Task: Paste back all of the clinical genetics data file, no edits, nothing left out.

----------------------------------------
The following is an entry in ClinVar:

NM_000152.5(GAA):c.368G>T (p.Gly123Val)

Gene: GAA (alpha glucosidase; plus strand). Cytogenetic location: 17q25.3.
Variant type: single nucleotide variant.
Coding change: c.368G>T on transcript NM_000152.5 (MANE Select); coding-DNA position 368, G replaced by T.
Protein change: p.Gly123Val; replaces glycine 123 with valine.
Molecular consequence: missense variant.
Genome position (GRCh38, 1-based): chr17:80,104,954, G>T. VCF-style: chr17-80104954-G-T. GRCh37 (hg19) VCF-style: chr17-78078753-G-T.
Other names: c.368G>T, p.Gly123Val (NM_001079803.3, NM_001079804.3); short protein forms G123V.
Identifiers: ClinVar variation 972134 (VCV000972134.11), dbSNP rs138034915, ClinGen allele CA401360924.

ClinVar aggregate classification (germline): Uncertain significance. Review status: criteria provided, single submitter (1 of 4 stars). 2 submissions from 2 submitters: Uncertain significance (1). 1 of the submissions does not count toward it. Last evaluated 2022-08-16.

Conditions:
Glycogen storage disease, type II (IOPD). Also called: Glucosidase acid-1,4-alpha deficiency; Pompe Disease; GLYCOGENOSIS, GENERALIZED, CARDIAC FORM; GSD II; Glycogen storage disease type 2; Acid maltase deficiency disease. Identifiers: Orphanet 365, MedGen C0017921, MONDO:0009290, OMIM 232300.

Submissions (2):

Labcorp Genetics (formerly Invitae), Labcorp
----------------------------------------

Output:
The following is an entry in ClinVar:

NM_000152.5(GAA):c.368G>T (p.Gly123Val)

Gene: GAA (alpha glucosidase; plus strand). Cytogenetic location: 17q25.3.
Variant type: single nucleotide variant.
Coding change: c.368G>T on transcript NM_000152.5 (MANE Select); coding-DNA position 368, G replaced by T.
Protein change: p.Gly123Val; replaces glycine 123 with valine.
Molecular consequence: missense variant.
Genome position (GRCh38, 1-based): chr17:80,104,954, G>T. VCF-style: chr17-80104954-G-T. GRCh37 (hg19) VCF-style: chr17-78078753-G-T.
Other names: c.368G>T, p.Gly123Val (NM_001079803.3, NM_001079804.3); short protein forms G123V.
Identifiers: ClinVar variation 972134 (VCV000972134.11), dbSNP rs138034915, ClinGen allele CA401360924.

ClinVar aggregate classification (germline): Uncertain significance. Review status: criteria provided, single submitter (1 of 4 stars). 2 submissions from 2 submitters: Uncertain significance (1). 1 of the submissions does not count toward it. Last evaluated 2022-08-16.

Conditions:
Glycogen storage disease, type II (IOPD). Also called: Glucosidase acid-1,4-alpha deficiency; Pompe Disease; GLYCOGENOSIS, GENERALIZED, CARDIAC FORM; GSD II; Glycogen storage disease type 2; Acid maltase deficiency disease. Identifiers: Orphanet 365, MedGen C0017921, MONDO:0009290, OMIM 232300.

Submissions (2):

Labcorp Genetics (formerly Invitae), Labcorp